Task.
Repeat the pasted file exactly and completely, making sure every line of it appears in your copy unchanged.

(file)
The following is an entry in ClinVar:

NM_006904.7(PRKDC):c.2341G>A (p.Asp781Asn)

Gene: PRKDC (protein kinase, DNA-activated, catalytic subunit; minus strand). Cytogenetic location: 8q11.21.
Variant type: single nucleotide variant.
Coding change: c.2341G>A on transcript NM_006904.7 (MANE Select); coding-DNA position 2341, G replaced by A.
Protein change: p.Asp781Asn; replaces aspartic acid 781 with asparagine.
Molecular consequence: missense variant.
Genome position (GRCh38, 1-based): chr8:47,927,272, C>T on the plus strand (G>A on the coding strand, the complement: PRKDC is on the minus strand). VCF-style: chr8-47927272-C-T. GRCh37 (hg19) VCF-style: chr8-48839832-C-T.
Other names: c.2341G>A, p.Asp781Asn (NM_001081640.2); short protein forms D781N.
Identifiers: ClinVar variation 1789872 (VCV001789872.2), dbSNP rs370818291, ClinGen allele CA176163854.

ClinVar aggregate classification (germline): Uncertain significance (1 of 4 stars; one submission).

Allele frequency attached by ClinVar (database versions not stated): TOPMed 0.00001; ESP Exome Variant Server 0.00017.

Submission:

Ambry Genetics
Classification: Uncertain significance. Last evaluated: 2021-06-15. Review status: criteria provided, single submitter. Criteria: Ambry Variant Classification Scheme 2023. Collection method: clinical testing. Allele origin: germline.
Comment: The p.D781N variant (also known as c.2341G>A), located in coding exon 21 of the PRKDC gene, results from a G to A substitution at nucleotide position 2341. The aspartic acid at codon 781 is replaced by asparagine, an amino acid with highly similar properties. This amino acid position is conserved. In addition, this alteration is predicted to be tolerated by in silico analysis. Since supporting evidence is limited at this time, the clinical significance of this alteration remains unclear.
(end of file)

The following is an entry in ClinVar:

NM_006904.7(PRKDC):c.2341G>A (p.Asp781Asn)

Gene: PRKDC (protein kinase, DNA-activated, catalytic subunit; minus strand). Cytogenetic location: 8q11.21.
Variant type: single nucleotide variant.
Coding change: c.2341G>A on transcript NM_006904.7 (MANE Select); coding-DNA position 2341, G replaced by A.
Protein change: p.Asp781Asn; replaces aspartic acid 781 with asparagine.
Molecular consequence: missense variant.
Genome position (GRCh38, 1-based): chr8:47,927,272, C>T on the plus strand (G>A on the coding strand, the complement: PRKDC is on the minus strand). VCF-style: chr8-47927272-C-T. GRCh37 (hg19) VCF-style: chr8-48839832-C-T.
Other names: c.2341G>A, p.Asp781Asn (NM_001081640.2); short protein forms D781N.
Identifiers: ClinVar variation 1789872 (VCV001789872.2), dbSNP rs370818291, ClinGen allele CA176163854.

ClinVar aggregate classification (germline): Uncertain significance (1 of 4 stars; one submission).

Allele frequency attached by ClinVar (database versions not stated): TOPMed 0.00001; ESP Exome Variant Server 0.00017.

Submission:

Ambry Genetics
Classification: Uncertain significance. Last evaluated: 2021-06-15. Review status: criteria provided, single submitter. Criteria: Ambry Variant Classification Scheme 2023. Collection method: clinical testing. Allele origin: germline.
Comment: The p.D781N variant (also known as c.2341G>A), located in coding exon 21 of the PRKDC gene, results from a G to A substitution at nucleotide position 2341. The aspartic acid at codon 781 is replaced by asparagine, an amino acid with highly similar properties. This amino acid position is conserved. In addition, this alteration is predicted to be tolerated by in silico analysis. Since supporting evidence is limited at this time, the clinical significance of this alteration remains unclear.